A few years ago my wife and I enjoyed a day at Walt Disney World with one of our sons, daughter-in-law, and our two young grandkids. I especially remember riding the Prince Charming Regal Carrousel with our two grandkids.
We all got situated on the ride, and when that merry-go-round started, those kids cracked a really big smile. And that smile lasted until… the merry-go-round stopped, and it was time for us to dismount our magnificent horses. Then the crying started, their bottom lips pushed outward and we had to carry them off the merry-go-round.
Aren’t we at times like my grandkids when we become addicted to short-term pleasure and gratification? And when it stops we not only want it again, but want it to come quickly, and more powerfully than before! Then when we don’t get what we want, we cry out and blame someone or something else?
People who behave expediently do what’s easiest and quickest, or what makes them the happiest in the short-run. They tend to make emotional decisions that are reactive in nature.
People who behave in an expedient way find it more convenient to react to the urgent things in life and in business. They are often guided by emotion and choose to make popular decisions that are rooted in unhealthy fears.
At the same time, they worry about protecting their rights. Emotional decisions made in haste lead to poor outcomes.
Observation: People who behave expediently pour so much energy and effort into their short-term emotions that they tend to lose sight of the long-term – where they are going – their vision.
Would you like to get off this life that has been like a merry-go-round?
Insanity: doing the same thing over and over again and expecting different results.
– Albert Einstein
You can stop going around in circles by changing how you think.
In his classic book As a Man Thinketh, James Allen states, “A man is literally what he thinks, his character being the complete sum of all his thoughts.” That can either be a good thing or a bad thing.
One of the reasons people don’t achieve their dreams is that they desire to change their results (in an expedient way) without changing their thinking.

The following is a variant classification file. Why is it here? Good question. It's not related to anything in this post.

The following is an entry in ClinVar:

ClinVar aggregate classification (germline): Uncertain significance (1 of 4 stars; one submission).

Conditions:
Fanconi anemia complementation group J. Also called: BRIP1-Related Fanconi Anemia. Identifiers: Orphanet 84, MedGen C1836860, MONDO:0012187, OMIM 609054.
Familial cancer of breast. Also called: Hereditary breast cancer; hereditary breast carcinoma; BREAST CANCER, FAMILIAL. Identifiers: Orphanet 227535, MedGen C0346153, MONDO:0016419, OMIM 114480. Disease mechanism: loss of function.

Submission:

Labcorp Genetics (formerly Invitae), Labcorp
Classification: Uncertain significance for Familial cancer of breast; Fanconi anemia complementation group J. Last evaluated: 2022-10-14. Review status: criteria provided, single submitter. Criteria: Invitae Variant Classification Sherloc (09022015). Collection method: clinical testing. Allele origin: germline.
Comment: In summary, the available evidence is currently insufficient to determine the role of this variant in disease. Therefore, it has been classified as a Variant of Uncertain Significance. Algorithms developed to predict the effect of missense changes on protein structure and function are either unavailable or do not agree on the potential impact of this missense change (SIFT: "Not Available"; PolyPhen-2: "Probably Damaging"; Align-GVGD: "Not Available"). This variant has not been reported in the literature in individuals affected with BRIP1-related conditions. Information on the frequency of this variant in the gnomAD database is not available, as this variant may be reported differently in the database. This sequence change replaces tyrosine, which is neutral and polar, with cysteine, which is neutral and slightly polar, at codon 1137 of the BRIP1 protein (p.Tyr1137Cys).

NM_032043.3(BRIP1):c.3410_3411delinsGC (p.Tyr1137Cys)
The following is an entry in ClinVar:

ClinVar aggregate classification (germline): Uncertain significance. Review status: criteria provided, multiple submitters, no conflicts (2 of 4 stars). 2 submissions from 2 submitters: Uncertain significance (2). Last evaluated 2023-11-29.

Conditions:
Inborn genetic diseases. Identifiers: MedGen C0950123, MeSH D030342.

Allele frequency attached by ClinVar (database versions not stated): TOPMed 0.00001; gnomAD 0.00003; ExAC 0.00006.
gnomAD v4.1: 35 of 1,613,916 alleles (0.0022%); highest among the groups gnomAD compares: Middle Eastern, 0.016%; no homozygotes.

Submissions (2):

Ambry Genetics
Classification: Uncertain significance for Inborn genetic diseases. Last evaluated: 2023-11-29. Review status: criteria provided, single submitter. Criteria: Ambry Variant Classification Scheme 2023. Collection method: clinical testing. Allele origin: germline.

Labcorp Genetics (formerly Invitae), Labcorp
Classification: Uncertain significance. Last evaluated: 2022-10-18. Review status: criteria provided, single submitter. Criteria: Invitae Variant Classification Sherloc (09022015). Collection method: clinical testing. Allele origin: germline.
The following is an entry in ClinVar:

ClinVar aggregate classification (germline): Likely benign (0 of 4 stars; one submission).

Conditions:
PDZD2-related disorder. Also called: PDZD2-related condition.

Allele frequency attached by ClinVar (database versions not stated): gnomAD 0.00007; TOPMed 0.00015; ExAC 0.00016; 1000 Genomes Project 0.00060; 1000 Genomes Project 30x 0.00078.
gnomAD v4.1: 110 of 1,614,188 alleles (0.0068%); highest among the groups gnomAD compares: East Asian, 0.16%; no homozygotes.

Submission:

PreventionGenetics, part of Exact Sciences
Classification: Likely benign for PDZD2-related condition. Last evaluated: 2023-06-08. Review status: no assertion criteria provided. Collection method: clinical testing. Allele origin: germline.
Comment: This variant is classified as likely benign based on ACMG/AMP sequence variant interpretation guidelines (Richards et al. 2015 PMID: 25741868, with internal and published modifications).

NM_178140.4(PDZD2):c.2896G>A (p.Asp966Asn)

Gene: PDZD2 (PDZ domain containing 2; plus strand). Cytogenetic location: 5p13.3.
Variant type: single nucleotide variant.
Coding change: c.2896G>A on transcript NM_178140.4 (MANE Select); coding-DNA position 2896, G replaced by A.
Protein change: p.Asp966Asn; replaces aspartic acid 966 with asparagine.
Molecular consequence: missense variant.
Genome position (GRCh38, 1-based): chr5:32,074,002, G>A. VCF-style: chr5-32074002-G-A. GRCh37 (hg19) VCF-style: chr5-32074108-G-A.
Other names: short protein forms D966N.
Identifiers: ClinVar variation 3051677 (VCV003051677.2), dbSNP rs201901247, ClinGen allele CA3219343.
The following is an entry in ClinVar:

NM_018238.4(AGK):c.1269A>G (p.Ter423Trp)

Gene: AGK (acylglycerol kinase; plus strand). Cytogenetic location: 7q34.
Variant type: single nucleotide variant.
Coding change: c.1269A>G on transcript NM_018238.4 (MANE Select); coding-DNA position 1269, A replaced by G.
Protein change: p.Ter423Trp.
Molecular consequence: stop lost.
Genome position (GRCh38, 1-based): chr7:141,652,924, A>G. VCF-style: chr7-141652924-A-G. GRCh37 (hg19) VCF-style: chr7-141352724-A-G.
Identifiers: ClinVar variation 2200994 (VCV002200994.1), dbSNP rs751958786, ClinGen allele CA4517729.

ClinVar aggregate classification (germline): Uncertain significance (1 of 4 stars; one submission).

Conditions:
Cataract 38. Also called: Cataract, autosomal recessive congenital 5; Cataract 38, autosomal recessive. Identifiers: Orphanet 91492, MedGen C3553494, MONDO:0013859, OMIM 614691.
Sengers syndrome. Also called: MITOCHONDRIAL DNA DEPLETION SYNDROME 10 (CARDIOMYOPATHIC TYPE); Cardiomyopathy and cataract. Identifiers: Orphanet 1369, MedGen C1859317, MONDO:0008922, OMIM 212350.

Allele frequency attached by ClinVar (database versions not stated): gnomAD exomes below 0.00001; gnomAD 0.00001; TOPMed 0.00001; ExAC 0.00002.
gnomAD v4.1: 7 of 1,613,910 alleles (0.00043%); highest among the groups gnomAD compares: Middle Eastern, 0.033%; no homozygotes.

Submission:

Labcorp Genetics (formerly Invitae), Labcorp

You can begin making principled, pro-active, and character-driven decisions to determine where you are going – your vision – when you change your thinking.
As you begin the “thinking for a change” process, it is important to understand that…
“We make choices, and our choices make us.”
– Bobby Albert
- You are responsible for your own choices, and you have the freedom to choose how you respond to what you experience in life.
- You can change (if you are willing and have the desire) how you think about making choices that lead to more right decisions.
- You can change where you spend your time and energy – focusing more on what you CAN control and less on what you cannot control.
Principled behavior leads us to understand that we are responsible for our own lives. We do not blame people, circumstances, or environments.
This behavior is a product of our choices driven by our core values and purpose rather than on conditions driven by feelings.
People begin to work on the things they CAN do something about. By working on themselves instead of worrying about conditions, they are able to even influence the conditions.
In other words if you really what to improve your situation, the most positive way you can influence your situation is to work on the one thing over which you have control – YOU.
Many people (with expedient behaviors) wait for something to happen or someone to take care of them. But the people (with principled behaviors) achieve success by creating pro-active solutions to their problems.
They seize opportunities to do whatever it takes in a principled way to get the job done.
Expedient behaviors have a paradigm that is “outside-in”. And they tell themselves that what’s out there has to change before I can change.
Principled behaviors have a paradigm that is “inside-out”. And they tell themselves they can have an effective positive change in what’s out there by working on being – who they are (living-out their core values).
Those who are principled think about what is right in the long-run. They are self-disciplined to do what is right even though it might NOT be the easiest, or the quickest, or the most enjoyable thing to do!
In short, character-driven people are willing to do things emotion-driven people will not bother to do! Character-driven people enjoy long-term success, while emotion-driven people usually wind up on the road to failure.
Stop going in circles
Every person can get off the merry-go-round and know where they are going – their vision – by understanding the differences between emotional and character-driven thinking.
People who behave in a principled way make better decisions as they seek what is right and then hold to those convictions. They are pro-active and focus on what is important vs. the urgent things in life and business.
Has your life been like riding a merry-go-round? Is there one decision that you’re considering today that you can approach in a more principled way? How so? Please share your thoughts <here> and share this blog post with friend, family, and co-workers.